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The The Hole in Our Gospel: What Does God Expect of Us? The Answer That Changed My Life and Might Just Change the World Paperback – May 2, 2010
There is a newer edition of this item:
"Moving Mountains" by John Eldredge
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More About the Author
Stearns holds a bachelor's degree form Cornell University and an MBA from the Wharton School at the University of Pennsylvania. His professional career began in marketing with the Gillette Company. From 1977 to 1985, he held various roles with Parker Brothers Games, culminating in his appointment as president in 1984. In 1985, he became a vice president at The Franklin Mint, then joined Lenox in 1987 as president of Lenox Collections. In 1995, Stearns was named president and chief executive officer of Lenox Inc. As president of World Vision Inc., Stearns is responsible for U.S. operations, which include fund raising, advocacy, and program development.
Stearns and his wife, Renee, have been World Vision supporters since 1984. The couple has five children and live in Bellevue, Washington.
Top Customer Reviews
I received this book free from Thomas Nelson Publishers as part of their BookSneeze.com ([...]) book review bloggers program. I was not required to write a positive review. The opinions I have expressed are my own. I am disclosing this in accordance with the Federal Trade Commission's 16 CFR, Part 255 <[...]> : "Guides Concerning the Use of Endorsements and Testimonials in Advertising
If you haven't read this book, stop reading this review now. Not because there are spoilers, but because I want now to talk about quibbles I have with the book. And I would hate to think my quibbles would keep someone from reading this fine book with this important message.
But I do have quibbles. There are issues of emphasis and particulars that bothered me. I'm writing this partly to help me think through these issues and decide if my objections are reasonable.
The book does omit some facts and Scripture that I think are important when considering these issues.
Let me start with a famous quote that Stearns frequently refers to from Bob Pierce, "Let my heart be broken by the things that break the heart of God". Bob Pierce was the founder of World Vision (the organization that Stearns now leads.) He did great things for God and World Vision now continues to do great work to care for the poor throughout the world.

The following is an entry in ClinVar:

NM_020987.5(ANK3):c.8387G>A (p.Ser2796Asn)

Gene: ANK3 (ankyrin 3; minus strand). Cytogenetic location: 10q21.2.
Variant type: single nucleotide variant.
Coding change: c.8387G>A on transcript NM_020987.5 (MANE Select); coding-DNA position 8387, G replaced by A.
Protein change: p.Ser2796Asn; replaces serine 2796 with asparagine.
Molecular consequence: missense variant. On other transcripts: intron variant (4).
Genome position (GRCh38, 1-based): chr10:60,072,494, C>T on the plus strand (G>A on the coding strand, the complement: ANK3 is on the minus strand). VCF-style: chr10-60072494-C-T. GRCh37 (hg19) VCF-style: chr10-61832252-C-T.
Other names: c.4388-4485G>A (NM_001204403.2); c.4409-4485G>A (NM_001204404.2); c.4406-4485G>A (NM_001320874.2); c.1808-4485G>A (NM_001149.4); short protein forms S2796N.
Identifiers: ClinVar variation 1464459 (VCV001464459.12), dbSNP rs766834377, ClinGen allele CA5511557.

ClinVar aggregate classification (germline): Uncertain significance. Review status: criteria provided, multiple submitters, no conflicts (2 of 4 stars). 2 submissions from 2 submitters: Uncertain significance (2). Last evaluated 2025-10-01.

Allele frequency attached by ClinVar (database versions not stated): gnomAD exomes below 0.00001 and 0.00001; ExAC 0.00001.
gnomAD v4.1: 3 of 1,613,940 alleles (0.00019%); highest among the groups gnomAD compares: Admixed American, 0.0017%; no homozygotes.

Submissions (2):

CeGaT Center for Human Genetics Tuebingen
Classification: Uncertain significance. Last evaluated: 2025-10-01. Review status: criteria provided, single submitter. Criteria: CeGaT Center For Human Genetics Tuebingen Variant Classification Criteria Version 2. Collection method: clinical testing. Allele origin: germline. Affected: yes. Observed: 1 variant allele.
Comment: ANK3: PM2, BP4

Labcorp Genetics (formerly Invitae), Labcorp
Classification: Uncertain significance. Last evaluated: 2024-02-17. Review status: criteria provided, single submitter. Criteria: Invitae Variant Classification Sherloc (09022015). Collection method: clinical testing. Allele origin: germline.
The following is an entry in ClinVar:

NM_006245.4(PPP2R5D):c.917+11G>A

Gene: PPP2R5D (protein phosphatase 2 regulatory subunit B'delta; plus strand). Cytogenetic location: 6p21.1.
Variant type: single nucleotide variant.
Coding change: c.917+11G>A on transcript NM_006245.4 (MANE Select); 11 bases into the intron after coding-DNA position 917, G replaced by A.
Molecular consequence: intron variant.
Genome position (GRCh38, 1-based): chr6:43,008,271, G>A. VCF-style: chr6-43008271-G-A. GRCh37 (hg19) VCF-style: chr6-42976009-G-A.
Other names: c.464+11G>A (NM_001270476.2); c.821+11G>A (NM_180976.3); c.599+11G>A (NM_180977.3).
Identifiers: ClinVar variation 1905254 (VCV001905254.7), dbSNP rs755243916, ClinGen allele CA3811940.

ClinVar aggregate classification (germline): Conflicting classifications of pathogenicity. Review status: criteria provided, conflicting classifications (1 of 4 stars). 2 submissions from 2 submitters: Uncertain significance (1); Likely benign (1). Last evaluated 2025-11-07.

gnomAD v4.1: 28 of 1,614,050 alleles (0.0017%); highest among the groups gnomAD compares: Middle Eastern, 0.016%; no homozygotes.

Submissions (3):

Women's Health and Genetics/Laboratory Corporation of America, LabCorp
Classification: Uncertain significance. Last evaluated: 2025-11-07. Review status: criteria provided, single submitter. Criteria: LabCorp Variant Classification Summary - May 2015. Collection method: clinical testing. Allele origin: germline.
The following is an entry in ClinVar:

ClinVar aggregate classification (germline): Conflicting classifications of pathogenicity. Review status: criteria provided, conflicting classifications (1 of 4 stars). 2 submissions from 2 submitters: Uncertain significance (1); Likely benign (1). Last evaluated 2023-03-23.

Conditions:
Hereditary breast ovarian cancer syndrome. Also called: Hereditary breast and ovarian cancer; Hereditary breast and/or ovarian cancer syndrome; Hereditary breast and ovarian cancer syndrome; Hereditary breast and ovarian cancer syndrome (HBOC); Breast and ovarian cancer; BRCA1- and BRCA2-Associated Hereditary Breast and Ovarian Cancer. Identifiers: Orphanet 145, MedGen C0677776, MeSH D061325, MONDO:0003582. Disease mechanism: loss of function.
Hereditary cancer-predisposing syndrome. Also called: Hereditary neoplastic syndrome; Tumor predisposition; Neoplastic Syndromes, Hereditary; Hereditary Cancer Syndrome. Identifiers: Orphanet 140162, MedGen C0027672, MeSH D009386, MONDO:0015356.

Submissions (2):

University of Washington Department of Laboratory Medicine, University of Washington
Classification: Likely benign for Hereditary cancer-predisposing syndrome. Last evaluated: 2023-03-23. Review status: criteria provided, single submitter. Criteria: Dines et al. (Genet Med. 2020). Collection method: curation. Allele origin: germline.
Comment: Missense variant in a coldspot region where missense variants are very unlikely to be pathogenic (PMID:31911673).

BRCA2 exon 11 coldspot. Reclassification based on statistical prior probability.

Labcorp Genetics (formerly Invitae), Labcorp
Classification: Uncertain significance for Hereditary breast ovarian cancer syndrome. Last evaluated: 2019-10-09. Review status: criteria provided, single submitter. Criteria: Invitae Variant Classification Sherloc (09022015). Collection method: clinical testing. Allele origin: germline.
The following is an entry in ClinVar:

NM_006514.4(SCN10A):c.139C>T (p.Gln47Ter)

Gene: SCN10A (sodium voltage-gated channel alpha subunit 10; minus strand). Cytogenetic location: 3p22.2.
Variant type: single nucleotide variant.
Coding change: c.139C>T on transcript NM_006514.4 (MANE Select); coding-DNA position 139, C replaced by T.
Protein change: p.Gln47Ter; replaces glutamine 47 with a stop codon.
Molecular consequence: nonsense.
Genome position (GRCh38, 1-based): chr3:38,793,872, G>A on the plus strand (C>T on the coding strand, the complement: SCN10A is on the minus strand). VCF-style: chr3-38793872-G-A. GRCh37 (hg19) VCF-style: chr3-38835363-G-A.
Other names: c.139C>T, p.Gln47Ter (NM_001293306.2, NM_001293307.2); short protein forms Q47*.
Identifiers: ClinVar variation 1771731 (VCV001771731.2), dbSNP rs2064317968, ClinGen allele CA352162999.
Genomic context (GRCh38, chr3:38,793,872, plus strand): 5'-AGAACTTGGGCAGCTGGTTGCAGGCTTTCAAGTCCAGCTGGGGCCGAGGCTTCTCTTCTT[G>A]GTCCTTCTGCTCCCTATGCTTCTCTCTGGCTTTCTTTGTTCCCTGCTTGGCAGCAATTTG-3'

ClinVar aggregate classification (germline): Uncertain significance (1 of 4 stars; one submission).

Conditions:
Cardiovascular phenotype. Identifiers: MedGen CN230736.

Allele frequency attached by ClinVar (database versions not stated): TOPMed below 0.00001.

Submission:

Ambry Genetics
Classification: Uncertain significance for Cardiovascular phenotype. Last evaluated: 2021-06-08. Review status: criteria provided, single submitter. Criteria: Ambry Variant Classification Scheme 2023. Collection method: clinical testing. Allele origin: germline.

And that quote has truth in it. As much as we can, we want to see things through God' eyes and feel things through His heart. But we are finite creatures that serve an infinite God. We can't take on the entire burden of God's work in the world. And I believe that Bob Pierce had issues in his life because he tried to take on the full burden of suffering in the world.
It is now common knowledge and well documented that Pierce neglected his own family and was at time verbally abusive with his staff at World Vision. Stearns (understandably) make no mention of these flaws in the life and ministry of Pierce.Read more ›
First the "love."
This book contains a great challenge to the western church to wake up to the central and vital truths of the gospel which we have ignored for far too long. The gospel contains numerous truths about our responsibility to the weak, the poor, the suffering, the sick, and the homeless around the world, especially when they are abandoned women and orphaned children. We ignore these parts of the Gospel at our own peril, and though we might be "correct" in much of our theology, if we ignore these central sections of the Gospel, we should not expect to hear Jesus say, "Well done, good and faithful servant."
I am in full agreement with Stearns on this point, and his book does a great job showing this truth of the Gospel and calling Christians to act upon it.
But now for the things I don't like.
I really, really am tired of books like this being written by rich and powerful people. I know this is the way the publishing industry works, but why is it that those with the power and fame get books published so that they get more power, glory, and fame? There are millions of people who know the same thing Richard Stearns came to learn, and who live it out every single day, but who will never get a book deal because they are not rich CEOs. I really tried to ignore the fact that Richard is rich and famous, but he kept mentioning it over and over in the book, it made it difficult to forget.
Also, Richard confused some elementary truths of the Gospel, namely, the cost of discipleship with the cost of eternal life. He frequently repeated the misleading idea that if we didn't serve the poor and love those less fortunate, then maybe this was because we didn't have eternal life.Read more ›
Most Recent Customer Reviews
An eye-opening book that is destined to become a classic. Charitable needs are everywhere; the author does an amazing job of highlighting just where the church has fallen short... Read morePublished 14 hours ago by iaminthevineyard
I read this book and it was great! I finished it on New Year’s Eve and would say it was one of the top 3 books I read all year. Read morePublished 1 month ago by Aaron M. Marcelli
This is an excellent book. It provides tremendous insights into the needs around the world, and how each of us can make a positive difference in helping humankind, as God expects... Read morePublished 5 months ago by FamilyQ
This book is a must have and I mean it with all my core. Richard did an excellent job of reminding us in a biblical and practical sense that there is more to life than being... Read morePublished 6 months ago by MH
Must read. A book I have given to friends, it presents the problems but also simple ways to engage. Doesn't leave you feeling helpless, but empowered.Published 9 months ago by Katharine L. Stadler